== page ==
I'd been exploring the WebAudio API and the various things that people have made with it. I was blown away by awesome demos such as this Karplus-Strong synthesis demo and this Collection of WebAudio effects, and I wanted to try it out for myself.
Raw mouse and keyboard events are passed to Rust and handled entirely there. There are keyboard shortcuts implemented for a variety of actions such as moving notes, copy-pasting selections, and playing back the current composition. State is maintained for a set of selected notes which can be selected by clicking and dragging while holding shift or control-selecting individual notes. The goal was to make the editing experience as efficient as possible and give users access to higher-level methods of manuipulating the note data.
Note data is stored internally in skip lists, one for each note line. I chose this data structure due to the fact that we the majority of operations are random insertions and deletions triggered when users modify notes in the middle of a composition. It also supports "stabbing" queries, where the goal is to either find what note intersects a given beat or what notes bound it if there are no intersections.
Along the same, I created a really neat text-based representation of the skip list which is printed to the console in debug mode:
The UI for the synthesizer controls is implemented using
react-control-panel, my React port of the
control-panel project. Changing values affects the synthesizer live, being applied to all of the underlying voices individually.
As it turned out, the default Polyphonic synthesizer built into Tone.JS had some issues when used to dynamically play notes such as when users seleted them on the editor. Voices (underlying monophonic synths) were getting re-used before the note they last played finished, leading to permananently playing notes and audio artifacts. To get around this, I implemented my own polyphonic synth state manager in Rust that uses the least-recently-used voice first. I combined this with a static scheduling algorithm that pre-calculated the optimal order in which to use voices in order to maximize the time between release and the next attack. This is used in the playback feature to schedule attacks/releases on individual voices all at once.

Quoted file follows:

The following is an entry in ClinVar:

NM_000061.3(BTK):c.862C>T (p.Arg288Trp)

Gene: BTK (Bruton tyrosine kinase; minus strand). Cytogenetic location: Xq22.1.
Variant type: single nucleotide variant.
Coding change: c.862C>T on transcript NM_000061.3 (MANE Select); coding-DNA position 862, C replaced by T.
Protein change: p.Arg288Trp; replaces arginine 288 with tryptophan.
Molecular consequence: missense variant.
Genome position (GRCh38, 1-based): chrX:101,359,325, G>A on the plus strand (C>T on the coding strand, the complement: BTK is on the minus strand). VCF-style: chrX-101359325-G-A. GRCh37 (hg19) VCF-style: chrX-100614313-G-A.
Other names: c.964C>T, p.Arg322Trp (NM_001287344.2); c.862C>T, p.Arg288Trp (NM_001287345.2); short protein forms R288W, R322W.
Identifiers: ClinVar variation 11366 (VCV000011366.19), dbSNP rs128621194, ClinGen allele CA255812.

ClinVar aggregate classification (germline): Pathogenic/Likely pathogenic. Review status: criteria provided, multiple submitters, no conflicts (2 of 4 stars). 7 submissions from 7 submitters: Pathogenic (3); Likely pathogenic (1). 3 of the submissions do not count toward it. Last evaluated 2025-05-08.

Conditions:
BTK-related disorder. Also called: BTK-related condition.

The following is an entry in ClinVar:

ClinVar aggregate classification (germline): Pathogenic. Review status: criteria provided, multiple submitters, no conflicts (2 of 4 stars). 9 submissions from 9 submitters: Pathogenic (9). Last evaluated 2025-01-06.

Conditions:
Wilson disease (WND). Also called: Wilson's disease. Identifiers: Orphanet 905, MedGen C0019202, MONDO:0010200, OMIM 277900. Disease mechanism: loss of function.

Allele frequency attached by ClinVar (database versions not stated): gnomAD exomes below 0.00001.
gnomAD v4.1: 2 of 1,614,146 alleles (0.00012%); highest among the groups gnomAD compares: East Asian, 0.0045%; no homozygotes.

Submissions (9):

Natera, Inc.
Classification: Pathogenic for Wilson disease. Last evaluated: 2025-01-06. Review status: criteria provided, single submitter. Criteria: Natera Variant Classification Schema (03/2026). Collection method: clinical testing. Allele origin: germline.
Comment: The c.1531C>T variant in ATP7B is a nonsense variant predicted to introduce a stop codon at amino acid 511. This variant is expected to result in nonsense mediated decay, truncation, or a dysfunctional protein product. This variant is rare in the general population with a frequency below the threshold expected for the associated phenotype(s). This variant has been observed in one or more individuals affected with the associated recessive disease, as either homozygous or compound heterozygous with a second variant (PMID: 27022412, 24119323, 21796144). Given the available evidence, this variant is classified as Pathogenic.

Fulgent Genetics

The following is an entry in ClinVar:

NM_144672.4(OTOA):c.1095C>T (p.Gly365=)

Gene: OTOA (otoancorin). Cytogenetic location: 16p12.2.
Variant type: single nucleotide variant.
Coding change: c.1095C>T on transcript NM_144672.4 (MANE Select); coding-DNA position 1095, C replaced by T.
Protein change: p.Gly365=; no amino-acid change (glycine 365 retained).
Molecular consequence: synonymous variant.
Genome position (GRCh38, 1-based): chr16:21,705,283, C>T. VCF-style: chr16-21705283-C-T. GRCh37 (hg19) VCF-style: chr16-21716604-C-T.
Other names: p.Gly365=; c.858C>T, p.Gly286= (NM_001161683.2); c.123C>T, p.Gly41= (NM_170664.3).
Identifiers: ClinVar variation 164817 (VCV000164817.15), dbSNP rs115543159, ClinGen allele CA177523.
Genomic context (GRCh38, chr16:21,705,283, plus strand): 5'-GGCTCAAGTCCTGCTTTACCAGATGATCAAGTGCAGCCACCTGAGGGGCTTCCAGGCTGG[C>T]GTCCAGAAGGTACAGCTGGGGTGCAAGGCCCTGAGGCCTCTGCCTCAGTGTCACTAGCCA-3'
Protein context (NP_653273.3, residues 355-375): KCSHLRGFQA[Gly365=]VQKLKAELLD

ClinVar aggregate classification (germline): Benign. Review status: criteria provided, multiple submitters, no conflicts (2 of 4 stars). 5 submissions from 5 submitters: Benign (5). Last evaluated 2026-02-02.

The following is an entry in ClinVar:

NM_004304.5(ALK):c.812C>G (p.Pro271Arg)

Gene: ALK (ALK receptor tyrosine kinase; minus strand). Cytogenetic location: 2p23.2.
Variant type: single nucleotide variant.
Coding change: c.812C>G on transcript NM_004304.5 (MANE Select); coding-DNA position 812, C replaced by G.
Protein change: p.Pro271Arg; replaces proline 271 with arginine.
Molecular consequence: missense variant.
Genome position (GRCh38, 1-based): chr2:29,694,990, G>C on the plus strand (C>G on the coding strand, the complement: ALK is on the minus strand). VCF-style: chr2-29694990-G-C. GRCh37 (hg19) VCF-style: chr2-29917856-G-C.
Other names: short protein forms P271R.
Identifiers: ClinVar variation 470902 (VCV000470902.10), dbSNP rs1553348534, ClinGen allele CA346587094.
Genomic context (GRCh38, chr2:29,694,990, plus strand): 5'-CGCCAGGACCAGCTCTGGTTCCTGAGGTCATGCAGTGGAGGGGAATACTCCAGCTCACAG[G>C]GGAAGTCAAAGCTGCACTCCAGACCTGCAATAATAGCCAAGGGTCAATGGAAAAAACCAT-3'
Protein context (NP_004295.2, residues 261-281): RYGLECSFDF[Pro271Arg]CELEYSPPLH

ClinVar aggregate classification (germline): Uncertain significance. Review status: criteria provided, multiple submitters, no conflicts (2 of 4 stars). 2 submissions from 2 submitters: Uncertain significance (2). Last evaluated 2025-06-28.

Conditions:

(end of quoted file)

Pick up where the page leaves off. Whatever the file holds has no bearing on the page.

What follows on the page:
Whenevery they are played, compositions are serialized into a binary format and Base64-encoded (all from Rust) and then saved into the browser's
localStorage. Saved compositions are loaded during application initialization if they exist. In the future, the goal is to allow import/export from MIDI files and perhaps even MIDI keyboards using WebMIDI.
This project is still very much WIP, and there's a lot left to do. For example, scrolling/zooming compsitions is still unimplemented (and may be a possible performance bottleneck). As previously mentioned, import/export to MIDI is missing as well. A help guide, more UI controls for stuff like BPM, more ergonomic behavior for playback, and a variety of other things are also missing. My goal with this isn't to create an all-inclusing web-based music production environment; I want to create an effective MIDI editor and synthesizer capable of allowing users to write and play back compositions. I may embed it into a large application or add more features later on.